This method is only a good option if you don’t mind erasing everything in the current thread. Texts, photos, videos, links, locations, documents, and other data will be gone unless you save them first.
To get rid of the thread, swipe left on it from the main Messages list until it disappears off the screen. You could also swipe left a little and hit the “Delete” button. Or you could long-press the thread, hit “Delete,” then “Deleted” again. You could even tap the ellipsis (•••) icon, then “Select Messages,” mark the thread, and hit “Delete.”
Next, tap the compose button to start a new iMessage, add the contact, and start typing. Since it’s a new thread on your end, they won’t receive any typing alerts on their end, whether from their Messages list or in the thread itself. So you can add the contact before or after you start typing — it doesn’t matter here as it does in Option 3 above.
You could also call Siri from the iMessage thread you’re in and dictate to it what you want to type. Long-press the Side or Home button, or say “Hey Siri,” then say, “Type message,” and say your message. When done, Siri will ask who you want to send it to; say the contact’s name. Then say something like “Yes,” “OK,” or “Send” when asked if you’re ready to send it. (On iOS 16, you can choose to make Siri automatically send your messages without having to confirm you want it to.)
You could also start it off by saying, “Send message to [contact’s name],” then state your message before having Siri send it. Either way works. However, as with the last two options, it won’t let you save it as a draft in the iMessage thread, so you either have to send it before Siri closes or forget about it.
Messages sent with Siri will say “Sent with Siri” on the recipient’s end, FYI.
With iOS 16 installed on your iPhone, you can long-press the last message you sent and edit it, as long as 15 minutes haven’t passed since you sent it. When you edit a sent iMessage, the typing indicator won’t appear on the other end at all, no matter if they are also using iOS 16 or have the older iOS 15 installed.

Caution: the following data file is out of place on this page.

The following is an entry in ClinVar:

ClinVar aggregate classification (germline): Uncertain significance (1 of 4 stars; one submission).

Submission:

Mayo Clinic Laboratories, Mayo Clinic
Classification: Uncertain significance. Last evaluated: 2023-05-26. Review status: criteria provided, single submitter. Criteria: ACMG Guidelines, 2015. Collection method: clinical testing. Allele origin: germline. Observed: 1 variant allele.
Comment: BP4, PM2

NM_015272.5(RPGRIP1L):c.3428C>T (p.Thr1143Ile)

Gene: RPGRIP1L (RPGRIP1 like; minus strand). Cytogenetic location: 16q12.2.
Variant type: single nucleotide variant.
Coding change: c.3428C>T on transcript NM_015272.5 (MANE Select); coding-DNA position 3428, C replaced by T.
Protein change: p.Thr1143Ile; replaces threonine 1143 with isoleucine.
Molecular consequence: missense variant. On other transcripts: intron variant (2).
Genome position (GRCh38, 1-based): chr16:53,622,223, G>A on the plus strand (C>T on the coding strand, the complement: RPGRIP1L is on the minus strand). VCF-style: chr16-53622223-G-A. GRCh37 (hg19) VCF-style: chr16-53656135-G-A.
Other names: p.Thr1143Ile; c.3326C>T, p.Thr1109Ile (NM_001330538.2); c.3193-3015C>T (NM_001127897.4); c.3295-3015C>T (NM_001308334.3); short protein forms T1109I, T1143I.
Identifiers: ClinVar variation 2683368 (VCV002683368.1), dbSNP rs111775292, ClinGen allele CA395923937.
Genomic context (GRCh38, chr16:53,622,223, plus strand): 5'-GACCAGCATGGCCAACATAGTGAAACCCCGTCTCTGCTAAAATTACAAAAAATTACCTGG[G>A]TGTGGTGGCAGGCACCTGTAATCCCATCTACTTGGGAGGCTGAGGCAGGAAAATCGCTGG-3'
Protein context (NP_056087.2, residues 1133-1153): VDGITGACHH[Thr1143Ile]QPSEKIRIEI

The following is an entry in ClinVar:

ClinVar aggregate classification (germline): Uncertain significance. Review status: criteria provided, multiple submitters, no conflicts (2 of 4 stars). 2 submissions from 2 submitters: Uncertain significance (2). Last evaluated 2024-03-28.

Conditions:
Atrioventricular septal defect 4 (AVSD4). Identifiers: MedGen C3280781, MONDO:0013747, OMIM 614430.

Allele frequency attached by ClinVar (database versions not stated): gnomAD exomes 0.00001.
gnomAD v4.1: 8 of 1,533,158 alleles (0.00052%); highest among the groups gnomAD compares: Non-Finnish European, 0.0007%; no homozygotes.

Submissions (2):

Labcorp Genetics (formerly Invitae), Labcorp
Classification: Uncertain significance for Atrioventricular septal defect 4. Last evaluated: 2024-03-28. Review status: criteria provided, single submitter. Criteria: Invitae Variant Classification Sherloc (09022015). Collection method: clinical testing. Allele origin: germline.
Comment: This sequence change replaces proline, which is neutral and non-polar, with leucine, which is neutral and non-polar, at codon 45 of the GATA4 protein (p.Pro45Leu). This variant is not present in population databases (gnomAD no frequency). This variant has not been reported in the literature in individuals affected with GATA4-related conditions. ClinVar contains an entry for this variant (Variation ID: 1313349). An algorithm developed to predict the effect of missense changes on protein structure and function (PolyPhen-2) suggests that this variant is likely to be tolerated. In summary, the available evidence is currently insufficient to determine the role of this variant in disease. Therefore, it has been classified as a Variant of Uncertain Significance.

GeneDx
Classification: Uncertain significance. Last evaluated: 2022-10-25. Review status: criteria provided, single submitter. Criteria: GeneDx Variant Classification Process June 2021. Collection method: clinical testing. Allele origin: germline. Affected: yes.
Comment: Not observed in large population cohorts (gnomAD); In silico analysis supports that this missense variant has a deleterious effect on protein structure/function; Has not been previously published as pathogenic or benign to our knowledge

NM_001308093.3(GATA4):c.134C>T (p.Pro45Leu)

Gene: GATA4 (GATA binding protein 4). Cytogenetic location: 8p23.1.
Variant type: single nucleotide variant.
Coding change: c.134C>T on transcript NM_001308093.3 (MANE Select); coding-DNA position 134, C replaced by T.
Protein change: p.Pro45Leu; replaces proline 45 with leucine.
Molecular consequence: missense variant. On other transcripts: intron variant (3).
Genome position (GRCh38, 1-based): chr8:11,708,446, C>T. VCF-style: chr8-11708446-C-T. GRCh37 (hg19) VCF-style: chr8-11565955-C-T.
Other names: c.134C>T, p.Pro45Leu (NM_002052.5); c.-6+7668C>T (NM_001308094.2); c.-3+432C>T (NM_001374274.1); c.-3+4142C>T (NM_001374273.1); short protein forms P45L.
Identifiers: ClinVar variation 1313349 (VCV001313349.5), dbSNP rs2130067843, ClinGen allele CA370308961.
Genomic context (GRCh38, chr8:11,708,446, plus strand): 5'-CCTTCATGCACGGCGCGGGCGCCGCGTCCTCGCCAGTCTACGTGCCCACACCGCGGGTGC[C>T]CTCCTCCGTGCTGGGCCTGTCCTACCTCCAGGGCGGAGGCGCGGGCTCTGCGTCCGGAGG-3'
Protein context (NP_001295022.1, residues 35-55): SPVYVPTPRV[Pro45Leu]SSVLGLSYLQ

You can change or append a sent message five times during the 15-minute allotment. If the other person is running iOS 15, they will get separate new messages for each edit, while iOS 16 users will see the same message change. Either way, iMessage will notify the recipient that you edited the message. You will both also be able to see the history of edits.
The typing bubble won’t appear every time you reply to someone’s iMessage. If you haven’t recently messaged them, the first response usually won’t give you away, but any immediate follow-up ones will. When you need to keep messaging after the first reply, wait a little before sending your next text. I’ve found at least five minutes to be sufficient.
Not that I’ve seen. But let me know if I missed one. Dictation (the mic button in Messages) won’t prevent the typing bubble from showing on the recipient’s end, nor will using Voice Control or a third-party keyboard. Force-closing Messages won’t even work. But there may still be other ways to hide the typing bubble from people you’re iMessaging with; we just have to find them first.